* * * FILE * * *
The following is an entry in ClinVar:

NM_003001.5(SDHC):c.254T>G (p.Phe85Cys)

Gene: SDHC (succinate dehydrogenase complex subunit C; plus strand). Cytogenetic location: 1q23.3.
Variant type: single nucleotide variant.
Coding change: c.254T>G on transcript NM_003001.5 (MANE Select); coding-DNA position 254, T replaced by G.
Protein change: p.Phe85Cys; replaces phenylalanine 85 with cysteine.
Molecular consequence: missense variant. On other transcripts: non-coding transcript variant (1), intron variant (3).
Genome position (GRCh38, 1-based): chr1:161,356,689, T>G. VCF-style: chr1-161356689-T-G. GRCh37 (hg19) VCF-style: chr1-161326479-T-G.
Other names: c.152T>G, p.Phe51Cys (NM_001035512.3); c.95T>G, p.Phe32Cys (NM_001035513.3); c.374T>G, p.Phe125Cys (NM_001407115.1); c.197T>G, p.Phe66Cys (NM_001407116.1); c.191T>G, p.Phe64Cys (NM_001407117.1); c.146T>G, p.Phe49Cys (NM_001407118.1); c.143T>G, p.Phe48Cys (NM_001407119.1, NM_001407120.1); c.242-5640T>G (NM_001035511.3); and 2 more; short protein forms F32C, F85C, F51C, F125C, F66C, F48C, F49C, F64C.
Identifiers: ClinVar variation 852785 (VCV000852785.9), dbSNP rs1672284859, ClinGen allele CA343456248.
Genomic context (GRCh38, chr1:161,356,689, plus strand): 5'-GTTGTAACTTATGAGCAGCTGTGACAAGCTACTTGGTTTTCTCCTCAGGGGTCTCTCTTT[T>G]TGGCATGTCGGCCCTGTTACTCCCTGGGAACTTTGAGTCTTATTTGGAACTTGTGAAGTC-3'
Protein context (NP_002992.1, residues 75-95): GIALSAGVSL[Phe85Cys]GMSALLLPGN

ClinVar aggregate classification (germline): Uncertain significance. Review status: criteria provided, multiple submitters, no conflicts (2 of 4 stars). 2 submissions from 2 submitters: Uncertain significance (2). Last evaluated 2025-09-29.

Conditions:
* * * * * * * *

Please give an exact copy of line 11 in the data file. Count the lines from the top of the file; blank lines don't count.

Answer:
Genomic context (GRCh38, chr1:161,356,689, plus strand): 5'-GTTGTAACTTATGAGCAGCTGTGACAAGCTACTTGGTTTTCTCCTCAGGGGTCTCTCTTT[T>G]TGGCATGTCGGCCCTGTTACTCCCTGGGAACTTTGAGTCTTATTTGGAACTTGTGAAGTC-3'